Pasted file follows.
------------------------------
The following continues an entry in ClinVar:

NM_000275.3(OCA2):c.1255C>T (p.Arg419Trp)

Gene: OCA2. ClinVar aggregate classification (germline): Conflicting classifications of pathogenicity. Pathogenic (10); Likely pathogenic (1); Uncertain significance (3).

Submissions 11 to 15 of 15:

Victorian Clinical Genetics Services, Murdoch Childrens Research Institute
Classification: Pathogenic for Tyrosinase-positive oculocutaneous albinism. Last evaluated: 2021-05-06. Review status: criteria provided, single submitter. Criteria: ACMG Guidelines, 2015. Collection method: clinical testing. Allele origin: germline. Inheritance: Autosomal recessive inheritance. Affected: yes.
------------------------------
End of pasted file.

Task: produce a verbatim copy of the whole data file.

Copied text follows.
The following continues an entry in ClinVar:

NM_000275.3(OCA2):c.1255C>T (p.Arg419Trp)

Gene: OCA2. ClinVar aggregate classification (germline): Conflicting classifications of pathogenicity. Pathogenic (10); Likely pathogenic (1); Uncertain significance (3).

Submissions 11 to 15 of 15:

Victorian Clinical Genetics Services, Murdoch Childrens Research Institute
Classification: Pathogenic for Tyrosinase-positive oculocutaneous albinism. Last evaluated: 2021-05-06. Review status: criteria provided, single submitter. Criteria: ACMG Guidelines, 2015. Collection method: clinical testing. Allele origin: germline. Inheritance: Autosomal recessive inheritance. Affected: yes.